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Consider a random sample from exponential distribution with mean $\frac{1}{\theta}$. I have to prove that $nX_{(1)}$ is not consistent for $\frac{1}{\theta}$ . A sufficient condition for consistency is

$$\lim_{n \to \infty}E(\hat\theta)=\frac{1}{\theta}\quad ;\quad \lim_{n \to \infty}\operatorname{Var}(\hat\theta)=0$$

Since $X_{(1)}$ follow $\exp(n\theta)$, the second condition, was seen to be violated as its variance $\frac{1}{\theta^{2}}$ doesn't tend to zero. Is this enough to prove that $nX_{(1)}$ is inconsistent?

Can i say that since $X_{(1)}$ converge in probability to $\frac{1}{n\theta}$, $nX_{(1)}$ converge in probability to $\frac{1}{\theta}$. But this does not prove what i want.

Im confused about the right method to be used.

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    $\begingroup$ Isn't it $X_{(1)}$ rather than $nX_{(1)}$ which is $\exp(n\theta)$? $\endgroup$ – Jarle Tufto Jun 18 at 13:44
  • $\begingroup$ Yes. Thank you. $\endgroup$ – Harry Jun 18 at 13:56
  • $\begingroup$ $nX_{(1)}$ is exactly an exponential variable with mean $1/\theta$. If you look at the probability $P\left(\left|nX_{(1)}-\frac{1}{\theta}\right|<\varepsilon\right)$ for some positive $\varepsilon$, it does not even depend on $n$ for you to take the limit (it does not equal $1$ either). $\endgroup$ – StubbornAtom Jun 18 at 14:06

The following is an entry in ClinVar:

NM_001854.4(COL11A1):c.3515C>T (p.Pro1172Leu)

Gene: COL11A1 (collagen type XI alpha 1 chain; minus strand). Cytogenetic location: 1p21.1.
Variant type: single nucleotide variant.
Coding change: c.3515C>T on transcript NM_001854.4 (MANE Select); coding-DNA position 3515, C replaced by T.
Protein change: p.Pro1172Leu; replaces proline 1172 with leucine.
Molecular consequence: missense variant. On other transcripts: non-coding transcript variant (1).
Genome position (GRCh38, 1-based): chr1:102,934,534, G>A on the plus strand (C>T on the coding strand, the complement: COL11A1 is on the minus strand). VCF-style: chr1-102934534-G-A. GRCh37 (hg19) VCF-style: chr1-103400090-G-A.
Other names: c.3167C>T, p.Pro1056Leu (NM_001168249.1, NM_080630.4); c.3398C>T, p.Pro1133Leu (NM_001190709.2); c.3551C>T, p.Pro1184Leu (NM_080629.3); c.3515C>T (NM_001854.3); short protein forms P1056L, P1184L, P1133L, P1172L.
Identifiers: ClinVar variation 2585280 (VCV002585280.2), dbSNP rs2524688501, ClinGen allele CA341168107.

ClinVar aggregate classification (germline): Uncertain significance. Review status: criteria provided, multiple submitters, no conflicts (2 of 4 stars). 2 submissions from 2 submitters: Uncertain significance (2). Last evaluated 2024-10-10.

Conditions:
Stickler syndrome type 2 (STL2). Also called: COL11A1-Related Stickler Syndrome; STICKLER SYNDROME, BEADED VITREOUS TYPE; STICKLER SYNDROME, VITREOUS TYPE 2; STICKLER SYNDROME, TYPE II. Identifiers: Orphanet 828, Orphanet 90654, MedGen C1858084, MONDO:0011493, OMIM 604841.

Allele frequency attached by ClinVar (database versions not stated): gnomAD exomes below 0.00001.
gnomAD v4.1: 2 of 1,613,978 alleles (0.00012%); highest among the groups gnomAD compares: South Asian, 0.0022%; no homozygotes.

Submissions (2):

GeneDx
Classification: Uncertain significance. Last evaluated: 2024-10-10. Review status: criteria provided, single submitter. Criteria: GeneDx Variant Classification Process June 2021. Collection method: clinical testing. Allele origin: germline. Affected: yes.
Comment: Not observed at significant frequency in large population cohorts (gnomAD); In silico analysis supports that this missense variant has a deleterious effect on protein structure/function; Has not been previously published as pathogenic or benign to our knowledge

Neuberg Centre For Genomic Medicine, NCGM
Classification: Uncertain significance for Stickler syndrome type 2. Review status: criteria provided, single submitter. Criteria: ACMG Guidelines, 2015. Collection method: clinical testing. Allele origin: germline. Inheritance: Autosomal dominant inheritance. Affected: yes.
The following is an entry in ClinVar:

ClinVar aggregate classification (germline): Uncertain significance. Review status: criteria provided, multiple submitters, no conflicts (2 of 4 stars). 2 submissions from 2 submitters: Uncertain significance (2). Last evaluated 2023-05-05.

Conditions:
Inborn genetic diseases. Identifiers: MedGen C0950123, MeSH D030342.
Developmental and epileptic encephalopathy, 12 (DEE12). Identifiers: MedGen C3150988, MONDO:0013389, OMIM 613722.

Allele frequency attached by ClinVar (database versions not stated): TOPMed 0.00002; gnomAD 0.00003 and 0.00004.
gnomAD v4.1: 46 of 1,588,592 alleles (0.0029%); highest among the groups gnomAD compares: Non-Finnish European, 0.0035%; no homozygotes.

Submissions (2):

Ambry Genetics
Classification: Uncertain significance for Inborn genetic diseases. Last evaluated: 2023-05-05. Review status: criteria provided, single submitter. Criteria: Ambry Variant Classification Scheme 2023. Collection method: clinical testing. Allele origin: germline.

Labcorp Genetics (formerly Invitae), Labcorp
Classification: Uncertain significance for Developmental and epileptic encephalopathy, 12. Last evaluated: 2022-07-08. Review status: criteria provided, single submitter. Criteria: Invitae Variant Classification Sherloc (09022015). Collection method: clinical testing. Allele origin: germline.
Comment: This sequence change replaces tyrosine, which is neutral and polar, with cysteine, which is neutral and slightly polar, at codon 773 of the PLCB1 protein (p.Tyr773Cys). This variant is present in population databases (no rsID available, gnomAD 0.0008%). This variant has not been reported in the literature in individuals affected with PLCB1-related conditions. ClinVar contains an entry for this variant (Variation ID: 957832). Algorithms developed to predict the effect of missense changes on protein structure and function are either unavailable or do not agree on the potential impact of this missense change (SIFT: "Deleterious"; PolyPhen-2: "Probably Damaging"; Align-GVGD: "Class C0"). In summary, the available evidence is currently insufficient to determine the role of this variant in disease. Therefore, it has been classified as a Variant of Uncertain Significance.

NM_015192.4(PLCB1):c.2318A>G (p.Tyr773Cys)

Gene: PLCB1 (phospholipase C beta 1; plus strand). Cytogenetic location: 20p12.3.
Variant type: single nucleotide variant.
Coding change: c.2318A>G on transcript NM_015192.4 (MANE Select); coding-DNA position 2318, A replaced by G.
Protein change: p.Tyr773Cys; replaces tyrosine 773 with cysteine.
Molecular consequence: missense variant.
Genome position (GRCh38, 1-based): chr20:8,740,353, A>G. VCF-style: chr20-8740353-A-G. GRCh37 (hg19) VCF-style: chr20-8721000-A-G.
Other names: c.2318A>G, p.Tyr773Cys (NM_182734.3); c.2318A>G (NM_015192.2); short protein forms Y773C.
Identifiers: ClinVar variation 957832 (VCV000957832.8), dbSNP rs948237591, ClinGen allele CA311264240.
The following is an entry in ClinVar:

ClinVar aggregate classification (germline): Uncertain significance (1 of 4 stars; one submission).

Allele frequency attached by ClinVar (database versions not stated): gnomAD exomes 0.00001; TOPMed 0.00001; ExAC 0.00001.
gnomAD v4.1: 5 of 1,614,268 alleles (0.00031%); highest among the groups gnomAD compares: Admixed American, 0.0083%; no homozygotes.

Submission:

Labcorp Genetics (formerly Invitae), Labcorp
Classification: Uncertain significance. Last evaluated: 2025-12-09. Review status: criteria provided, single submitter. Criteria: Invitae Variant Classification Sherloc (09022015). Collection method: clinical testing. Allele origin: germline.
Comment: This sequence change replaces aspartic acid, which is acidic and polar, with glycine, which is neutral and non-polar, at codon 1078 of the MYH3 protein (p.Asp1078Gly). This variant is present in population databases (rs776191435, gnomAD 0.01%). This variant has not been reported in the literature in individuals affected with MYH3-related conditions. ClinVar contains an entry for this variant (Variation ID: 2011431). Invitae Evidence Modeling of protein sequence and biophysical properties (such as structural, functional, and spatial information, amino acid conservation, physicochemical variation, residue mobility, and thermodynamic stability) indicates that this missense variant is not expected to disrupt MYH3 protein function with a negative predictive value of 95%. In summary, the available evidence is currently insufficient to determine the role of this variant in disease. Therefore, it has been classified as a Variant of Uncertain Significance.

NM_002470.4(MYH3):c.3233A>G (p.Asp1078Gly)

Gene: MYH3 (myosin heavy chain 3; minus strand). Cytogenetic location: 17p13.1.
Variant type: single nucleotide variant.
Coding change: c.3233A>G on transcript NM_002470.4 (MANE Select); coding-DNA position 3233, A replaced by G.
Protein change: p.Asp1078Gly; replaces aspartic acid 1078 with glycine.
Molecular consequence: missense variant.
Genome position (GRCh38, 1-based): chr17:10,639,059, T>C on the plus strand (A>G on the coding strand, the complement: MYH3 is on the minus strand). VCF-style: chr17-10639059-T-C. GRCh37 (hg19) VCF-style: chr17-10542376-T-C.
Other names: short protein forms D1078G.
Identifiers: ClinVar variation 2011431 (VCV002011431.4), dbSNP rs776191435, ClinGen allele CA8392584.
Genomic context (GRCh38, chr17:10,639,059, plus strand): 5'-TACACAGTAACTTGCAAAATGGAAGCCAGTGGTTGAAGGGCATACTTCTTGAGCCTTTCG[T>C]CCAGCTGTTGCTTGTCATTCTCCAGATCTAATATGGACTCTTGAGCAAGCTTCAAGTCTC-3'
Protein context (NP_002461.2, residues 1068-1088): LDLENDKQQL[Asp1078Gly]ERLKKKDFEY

• $\begingroup$ Oh I realised my mistake. Thank you. $\endgroup$ – Harry Jun 18 at 14:18
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The sufficient condition you use is not strong enough to conclude anything. Proceed from definition.

To restate convergence in probability somewhat roughly, $T_n$ is said to be a consistent estimator of the parametric function $g(\theta)$ if for some $\varepsilon>0$, $P_{\theta}\left[|T_n-g(\theta)|<\varepsilon\right]\to 1$ as $n\to\infty$ for all $\theta$ (or equivalently $P_{\theta}\left[|T_n-g(\theta)|>\varepsilon\right]\to 0$).

Since $nX_{(1)}$ is an exponential variable with mean $1/\theta$, you will find that the probability $P_{\theta}\left[\left|nX_{(1)}-\frac{1}{\theta}\right|<\varepsilon\right]$ does not even depend on $n$. It does not converge to $1$. Hence proved.

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